Police sweeps fail to deter truants, suggests survey of local authorities

Truancy sweeps are an ineffective use of police resources and
most of the children stopped are not truanting, a new report

The survey of 120 councils, carried out by the children’s rights
organisation Action on Rights for Children, finds each police
officer took 82 minutes to pick up a truant, during sweeps carried
out last autumn.

It says more than 16,000 hours of police time are spent on
truancy sweeps each year – equivalent to annual working hours of 10
full-time police officers.

Terri Dowty, director of Arch, said figures were often quoted
for the total number of children stopped, incorrectly implying that
they were all truants.

“Sweeps may give the impression that something is being done
about truancy, but the misleading figures that are bandied around
only mask the fact that the truancy sweep initiatives are having no
effect on children who are missing out on education,” she said.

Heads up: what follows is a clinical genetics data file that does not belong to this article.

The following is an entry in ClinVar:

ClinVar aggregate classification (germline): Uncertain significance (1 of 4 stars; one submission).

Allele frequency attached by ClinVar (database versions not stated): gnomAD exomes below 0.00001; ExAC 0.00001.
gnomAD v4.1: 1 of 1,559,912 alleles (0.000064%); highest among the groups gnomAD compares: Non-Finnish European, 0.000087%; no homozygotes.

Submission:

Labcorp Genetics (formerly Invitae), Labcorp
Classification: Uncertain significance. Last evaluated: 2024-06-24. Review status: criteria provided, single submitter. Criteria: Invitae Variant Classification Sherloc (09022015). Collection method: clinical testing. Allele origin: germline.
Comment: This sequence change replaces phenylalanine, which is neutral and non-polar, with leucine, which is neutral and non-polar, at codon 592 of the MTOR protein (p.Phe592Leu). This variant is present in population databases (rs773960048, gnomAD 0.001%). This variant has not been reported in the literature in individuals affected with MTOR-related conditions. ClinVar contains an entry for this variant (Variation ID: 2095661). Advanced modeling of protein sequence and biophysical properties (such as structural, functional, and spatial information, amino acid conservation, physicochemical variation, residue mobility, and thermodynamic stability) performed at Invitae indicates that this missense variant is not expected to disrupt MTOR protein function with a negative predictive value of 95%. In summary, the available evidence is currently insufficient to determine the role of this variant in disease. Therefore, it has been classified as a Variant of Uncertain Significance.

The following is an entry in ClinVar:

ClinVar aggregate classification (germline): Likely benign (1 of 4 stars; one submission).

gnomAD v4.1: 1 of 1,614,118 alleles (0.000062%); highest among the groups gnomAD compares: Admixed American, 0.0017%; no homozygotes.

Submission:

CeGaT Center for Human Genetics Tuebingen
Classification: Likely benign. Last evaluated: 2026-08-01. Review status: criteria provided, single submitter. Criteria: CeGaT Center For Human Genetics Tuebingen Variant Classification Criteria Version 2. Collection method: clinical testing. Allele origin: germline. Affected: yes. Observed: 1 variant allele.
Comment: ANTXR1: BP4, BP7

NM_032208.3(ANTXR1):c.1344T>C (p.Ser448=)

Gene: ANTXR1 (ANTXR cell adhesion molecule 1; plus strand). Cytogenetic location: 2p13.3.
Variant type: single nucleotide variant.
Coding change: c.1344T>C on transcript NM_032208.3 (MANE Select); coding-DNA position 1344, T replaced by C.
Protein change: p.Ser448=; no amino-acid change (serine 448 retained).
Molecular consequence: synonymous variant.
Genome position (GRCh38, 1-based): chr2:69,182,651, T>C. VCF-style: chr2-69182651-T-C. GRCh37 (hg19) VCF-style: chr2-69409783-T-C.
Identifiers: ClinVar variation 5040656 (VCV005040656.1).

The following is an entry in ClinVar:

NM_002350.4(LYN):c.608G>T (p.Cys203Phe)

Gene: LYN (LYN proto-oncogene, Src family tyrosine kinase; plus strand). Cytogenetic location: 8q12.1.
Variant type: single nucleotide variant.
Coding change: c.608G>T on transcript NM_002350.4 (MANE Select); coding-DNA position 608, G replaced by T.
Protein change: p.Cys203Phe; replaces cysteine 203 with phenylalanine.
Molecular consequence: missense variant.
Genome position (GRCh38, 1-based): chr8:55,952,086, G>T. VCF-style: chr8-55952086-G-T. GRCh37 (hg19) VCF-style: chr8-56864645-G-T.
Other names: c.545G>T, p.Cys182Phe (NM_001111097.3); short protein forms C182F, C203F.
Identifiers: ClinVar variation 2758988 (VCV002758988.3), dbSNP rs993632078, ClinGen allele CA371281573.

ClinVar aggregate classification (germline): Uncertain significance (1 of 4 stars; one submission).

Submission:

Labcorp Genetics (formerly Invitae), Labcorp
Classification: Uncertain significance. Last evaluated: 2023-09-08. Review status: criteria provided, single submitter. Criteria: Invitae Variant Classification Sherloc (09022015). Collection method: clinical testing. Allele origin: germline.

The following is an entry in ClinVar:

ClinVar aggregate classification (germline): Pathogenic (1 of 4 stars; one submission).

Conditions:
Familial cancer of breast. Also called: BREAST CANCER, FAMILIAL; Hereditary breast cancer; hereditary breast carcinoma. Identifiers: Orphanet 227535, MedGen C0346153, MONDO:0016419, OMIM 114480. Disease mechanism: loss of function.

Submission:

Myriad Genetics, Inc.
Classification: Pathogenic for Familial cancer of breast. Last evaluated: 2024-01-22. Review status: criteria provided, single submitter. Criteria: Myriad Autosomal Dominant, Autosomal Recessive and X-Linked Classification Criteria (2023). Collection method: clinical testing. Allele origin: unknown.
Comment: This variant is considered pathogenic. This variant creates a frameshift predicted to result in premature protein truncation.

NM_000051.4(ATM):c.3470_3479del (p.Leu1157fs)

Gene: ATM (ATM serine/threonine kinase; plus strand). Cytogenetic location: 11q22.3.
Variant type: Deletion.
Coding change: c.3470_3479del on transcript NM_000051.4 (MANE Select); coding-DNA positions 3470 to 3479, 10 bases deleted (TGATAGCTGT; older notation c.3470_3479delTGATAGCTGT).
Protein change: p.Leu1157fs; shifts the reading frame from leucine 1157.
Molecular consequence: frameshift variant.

The charity called for resources to be switched to tackling the
causes of persistent truanting.

Stephen Mason, president of the National Association of Social
Workers in Education, said truancy sweeps raised the profile of
school attendance but did not tackle entrenched truanting.

“I would support investment [in sweeps] being given to dedicated
support for entrenched young people,” he said.

Charles Clark, the lead on youth matters at the Association of
Chief Police Officers, defended the use of police resources, saying
it “seemed like money well spent”.

A Department for Education and Skills spokesperson said that the
government “made no apology for taking a tough line on pupil

Meanwhile, a separate study has found that rates of unauthorised
absence have not changed in 10 years and permanent exclusions have
risen by 20 per cent since 2000, despite the government spending
more than £1bn on tackling poor attendance and challenging

The study, which was produced by New Philanthropy Capital, a
charity that advises donors on how to give more effectively, says
the government is hampered by the tension between being seen to be
tough on poor behaviour and the needs of all pupils.


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